Monday, October 8, 2012

A Dance with Dragons

A Dance with Dragons
by George R. R. Martin
Published in 2011
Published by Bantam Books
ISBN: 978-0-553-84112-1

And so we come to the last book of A Song of Ice and Fire that George R. R. Martin has yet completed.

I'll put all comments under SPOILER SPACE, except for one wailed warning for those who might seek to pick up this book:

It resolves nothing! It resolves NOTHING! Nooooo-thiiiiing!!!

A Dance with Dragons spends its first two-thirds catching up with the characters who were left out of A Feast for Crows: Tyrion, Jon Snow, Daenerys, and Bran (who makes the most of very little time spent as viewpoint character).

I'll admit that I felt a bit impatient during bits of Tyrion's and Daenerys' early chapters, anxious to get to more plot-heavy parts. That proved to be a mistake -- later on I had to go to A Wiki of Ice and Fire to get all the Meereenese character straight.

It's not that Martin's writing ever gets boring -- it doesn't. I read the first half of A Dance of Dragons on a multi-day trip where my physical activity was curtailed by a leg injury, so I happily sat reading in the passenger seat of our rented car while my traveling companions would go off and take photos. The book served its purpose.

Rather, the problem is that Martin's writing style makes the reader perpetually think something world-changingly awesome is just around the corner, so however engaging page n might be, page (n + 100) is going to be even more engrossing, so the reader can't help reading quickly to get to the good parts, and by 'the reader' I mean me. What makes things worse is that we all remember the second half of A Storm of Swords, when something world-changing really did happen every couple dozen pages. But realistically speaking, we're not likely to return to that fast pace until the final book.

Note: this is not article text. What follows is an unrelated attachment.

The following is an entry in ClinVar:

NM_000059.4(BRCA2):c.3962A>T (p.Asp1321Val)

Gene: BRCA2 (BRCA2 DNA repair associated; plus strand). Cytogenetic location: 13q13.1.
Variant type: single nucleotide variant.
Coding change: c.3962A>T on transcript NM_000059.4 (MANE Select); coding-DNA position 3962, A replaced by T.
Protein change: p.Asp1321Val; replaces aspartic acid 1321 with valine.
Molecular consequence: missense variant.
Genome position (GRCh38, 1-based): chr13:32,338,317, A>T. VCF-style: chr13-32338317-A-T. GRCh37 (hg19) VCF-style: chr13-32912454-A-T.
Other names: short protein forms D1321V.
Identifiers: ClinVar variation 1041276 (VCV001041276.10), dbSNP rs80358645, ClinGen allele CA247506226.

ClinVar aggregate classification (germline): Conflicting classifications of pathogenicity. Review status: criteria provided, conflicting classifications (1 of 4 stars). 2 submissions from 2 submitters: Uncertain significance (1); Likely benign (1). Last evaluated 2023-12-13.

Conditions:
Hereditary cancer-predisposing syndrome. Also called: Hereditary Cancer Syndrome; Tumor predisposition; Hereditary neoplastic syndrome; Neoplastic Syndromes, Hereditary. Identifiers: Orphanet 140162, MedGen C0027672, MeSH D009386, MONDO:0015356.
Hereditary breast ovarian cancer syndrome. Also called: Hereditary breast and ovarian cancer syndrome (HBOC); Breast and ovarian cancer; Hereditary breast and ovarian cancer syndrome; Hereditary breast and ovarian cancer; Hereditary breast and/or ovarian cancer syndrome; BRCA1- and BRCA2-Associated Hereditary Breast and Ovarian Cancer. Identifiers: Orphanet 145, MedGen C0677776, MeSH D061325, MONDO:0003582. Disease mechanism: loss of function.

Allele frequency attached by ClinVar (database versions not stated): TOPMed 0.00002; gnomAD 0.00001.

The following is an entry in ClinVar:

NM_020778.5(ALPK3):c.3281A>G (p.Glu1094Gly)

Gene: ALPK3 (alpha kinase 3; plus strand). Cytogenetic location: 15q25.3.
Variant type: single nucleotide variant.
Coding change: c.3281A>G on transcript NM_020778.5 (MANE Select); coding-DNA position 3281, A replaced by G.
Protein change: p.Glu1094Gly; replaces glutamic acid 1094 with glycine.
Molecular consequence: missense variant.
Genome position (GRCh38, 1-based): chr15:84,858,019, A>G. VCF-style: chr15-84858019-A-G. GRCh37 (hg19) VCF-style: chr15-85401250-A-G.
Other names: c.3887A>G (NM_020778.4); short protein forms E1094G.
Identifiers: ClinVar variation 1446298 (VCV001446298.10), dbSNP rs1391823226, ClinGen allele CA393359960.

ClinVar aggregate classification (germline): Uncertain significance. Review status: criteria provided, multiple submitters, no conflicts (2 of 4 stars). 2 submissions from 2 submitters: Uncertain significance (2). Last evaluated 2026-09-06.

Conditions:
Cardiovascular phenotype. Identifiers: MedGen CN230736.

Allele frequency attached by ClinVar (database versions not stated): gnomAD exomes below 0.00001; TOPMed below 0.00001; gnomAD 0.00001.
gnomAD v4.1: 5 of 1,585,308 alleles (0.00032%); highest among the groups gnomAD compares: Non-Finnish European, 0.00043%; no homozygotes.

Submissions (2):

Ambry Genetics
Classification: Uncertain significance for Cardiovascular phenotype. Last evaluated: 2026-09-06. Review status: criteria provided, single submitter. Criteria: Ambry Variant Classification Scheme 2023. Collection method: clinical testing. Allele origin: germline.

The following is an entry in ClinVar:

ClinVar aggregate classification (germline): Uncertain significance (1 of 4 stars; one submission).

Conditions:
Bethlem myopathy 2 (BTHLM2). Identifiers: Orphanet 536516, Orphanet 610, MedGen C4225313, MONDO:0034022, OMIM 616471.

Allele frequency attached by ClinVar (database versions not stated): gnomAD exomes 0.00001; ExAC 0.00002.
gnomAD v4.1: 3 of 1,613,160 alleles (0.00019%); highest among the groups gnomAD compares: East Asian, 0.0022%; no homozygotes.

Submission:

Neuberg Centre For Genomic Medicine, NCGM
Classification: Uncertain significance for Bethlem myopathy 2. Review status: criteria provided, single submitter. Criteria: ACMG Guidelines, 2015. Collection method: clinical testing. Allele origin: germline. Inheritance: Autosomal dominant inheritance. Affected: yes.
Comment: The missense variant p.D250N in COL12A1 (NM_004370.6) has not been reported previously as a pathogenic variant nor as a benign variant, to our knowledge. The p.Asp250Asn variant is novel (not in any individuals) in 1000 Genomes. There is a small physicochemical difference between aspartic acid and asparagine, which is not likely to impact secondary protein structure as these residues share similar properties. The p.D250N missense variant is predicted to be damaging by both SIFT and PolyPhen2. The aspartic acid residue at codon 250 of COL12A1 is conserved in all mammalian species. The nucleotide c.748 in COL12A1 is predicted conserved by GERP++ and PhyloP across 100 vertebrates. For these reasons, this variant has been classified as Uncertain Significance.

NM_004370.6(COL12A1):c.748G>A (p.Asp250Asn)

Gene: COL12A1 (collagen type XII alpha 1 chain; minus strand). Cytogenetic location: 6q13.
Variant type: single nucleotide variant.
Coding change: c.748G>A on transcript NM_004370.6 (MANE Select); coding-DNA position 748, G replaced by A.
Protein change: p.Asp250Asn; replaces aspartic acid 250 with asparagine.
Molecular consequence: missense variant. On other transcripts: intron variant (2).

So we're left with a book that builds and builds and adds complexity to an already complex story, and then it stops and we have to wait for book 6. Now I feel some sympathy towards all those fans who pestered Martin to hurry up while he was very slowly writing book 5.

 Martin knows how to tease us, particularly in one Bran-viewpoint chapter when he added fuel to the fire of the long-lasting fan debate about Jon Snow's true parentage. Bran's using the Godswood network to see into the past, and he inadvertently spies on a much younger version of his father praying, 'let them grow up close as brothers, with only love between them', presumably referring to Baby Robb and Baby Jon, and the more suspicious among Martin's readers think, so they're 'close as brothers', huh? Doesn't that imply they're not brothers?

Then Bran sees a girl who looks like Arya playing at swords with a younger brother, in a generation where Old Nan is already old, and the obvious conclusion is that the girl is Bran's dead aunt Lyanna and the boy is... somebody. (Benjen?) Readers who enjoy speculating about Jon Snow's parentage perk their ears up whenever the name Lyanna Stark is mentioned, and her mention here is going to drive them crazy.